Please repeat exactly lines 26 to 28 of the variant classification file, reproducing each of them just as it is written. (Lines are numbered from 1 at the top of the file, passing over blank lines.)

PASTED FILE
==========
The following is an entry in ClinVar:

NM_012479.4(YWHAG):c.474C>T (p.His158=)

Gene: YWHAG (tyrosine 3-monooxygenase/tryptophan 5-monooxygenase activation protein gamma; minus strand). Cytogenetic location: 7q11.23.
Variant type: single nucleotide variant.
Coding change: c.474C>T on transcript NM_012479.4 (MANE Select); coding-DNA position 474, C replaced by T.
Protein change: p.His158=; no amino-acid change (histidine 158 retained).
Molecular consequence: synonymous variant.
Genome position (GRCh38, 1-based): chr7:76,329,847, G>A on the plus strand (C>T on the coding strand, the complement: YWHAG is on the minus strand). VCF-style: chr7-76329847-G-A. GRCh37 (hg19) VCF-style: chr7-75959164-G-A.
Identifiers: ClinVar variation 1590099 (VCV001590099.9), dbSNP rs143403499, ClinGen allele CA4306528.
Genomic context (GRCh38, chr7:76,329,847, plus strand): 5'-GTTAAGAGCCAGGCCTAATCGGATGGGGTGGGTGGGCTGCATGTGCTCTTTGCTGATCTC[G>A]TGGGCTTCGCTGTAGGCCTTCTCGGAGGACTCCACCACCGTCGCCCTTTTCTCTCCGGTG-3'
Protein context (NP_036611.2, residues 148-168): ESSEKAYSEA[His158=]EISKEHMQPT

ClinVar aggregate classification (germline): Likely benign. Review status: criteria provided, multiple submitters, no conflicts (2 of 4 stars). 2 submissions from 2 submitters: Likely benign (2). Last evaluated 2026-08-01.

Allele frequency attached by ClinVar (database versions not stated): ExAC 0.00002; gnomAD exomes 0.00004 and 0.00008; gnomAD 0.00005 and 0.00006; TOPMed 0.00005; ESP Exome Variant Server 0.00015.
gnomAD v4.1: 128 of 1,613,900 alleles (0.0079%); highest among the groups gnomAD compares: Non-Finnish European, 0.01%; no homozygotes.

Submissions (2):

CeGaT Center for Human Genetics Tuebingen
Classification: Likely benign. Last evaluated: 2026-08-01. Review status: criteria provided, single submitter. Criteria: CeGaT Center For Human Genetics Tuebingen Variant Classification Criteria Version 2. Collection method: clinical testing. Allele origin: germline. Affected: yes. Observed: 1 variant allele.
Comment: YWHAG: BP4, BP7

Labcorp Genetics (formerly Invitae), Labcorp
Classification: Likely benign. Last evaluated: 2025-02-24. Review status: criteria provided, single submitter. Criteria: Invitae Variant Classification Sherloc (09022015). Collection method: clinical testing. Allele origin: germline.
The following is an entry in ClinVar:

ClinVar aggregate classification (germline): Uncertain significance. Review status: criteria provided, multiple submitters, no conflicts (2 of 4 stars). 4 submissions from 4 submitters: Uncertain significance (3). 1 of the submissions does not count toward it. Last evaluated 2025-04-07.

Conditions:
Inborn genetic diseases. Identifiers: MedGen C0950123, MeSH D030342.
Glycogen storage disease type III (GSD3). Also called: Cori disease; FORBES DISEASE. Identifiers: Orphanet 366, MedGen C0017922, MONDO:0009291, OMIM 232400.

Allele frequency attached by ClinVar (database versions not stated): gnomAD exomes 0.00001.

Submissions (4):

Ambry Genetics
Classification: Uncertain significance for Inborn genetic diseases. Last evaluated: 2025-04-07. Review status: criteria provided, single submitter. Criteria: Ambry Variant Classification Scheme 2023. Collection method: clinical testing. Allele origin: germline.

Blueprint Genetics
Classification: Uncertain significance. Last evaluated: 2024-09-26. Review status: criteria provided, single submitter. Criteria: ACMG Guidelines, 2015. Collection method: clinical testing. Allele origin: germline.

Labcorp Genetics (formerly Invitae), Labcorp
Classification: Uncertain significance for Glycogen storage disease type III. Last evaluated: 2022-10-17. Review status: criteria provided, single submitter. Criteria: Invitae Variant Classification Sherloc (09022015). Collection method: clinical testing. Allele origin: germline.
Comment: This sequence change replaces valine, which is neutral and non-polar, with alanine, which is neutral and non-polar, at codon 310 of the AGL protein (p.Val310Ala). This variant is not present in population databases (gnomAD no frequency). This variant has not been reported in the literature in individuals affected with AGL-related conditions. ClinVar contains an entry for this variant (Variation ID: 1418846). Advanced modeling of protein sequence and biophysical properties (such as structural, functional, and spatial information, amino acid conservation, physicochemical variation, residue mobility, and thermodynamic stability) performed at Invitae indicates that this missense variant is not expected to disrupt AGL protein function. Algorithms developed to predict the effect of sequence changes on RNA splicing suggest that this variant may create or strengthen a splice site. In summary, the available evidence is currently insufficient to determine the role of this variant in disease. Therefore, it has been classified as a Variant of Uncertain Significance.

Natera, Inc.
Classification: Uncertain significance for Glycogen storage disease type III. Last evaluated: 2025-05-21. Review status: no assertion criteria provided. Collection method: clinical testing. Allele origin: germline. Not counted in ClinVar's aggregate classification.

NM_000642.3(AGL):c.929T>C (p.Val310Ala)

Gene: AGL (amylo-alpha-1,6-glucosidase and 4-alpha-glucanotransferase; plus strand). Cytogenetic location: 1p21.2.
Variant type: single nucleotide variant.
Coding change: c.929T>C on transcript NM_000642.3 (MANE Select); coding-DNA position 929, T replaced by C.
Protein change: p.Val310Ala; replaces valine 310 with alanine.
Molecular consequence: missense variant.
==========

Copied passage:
Allele frequency attached by ClinVar (database versions not stated): gnomAD exomes 0.00001.

Submissions (4):

Ambry Genetics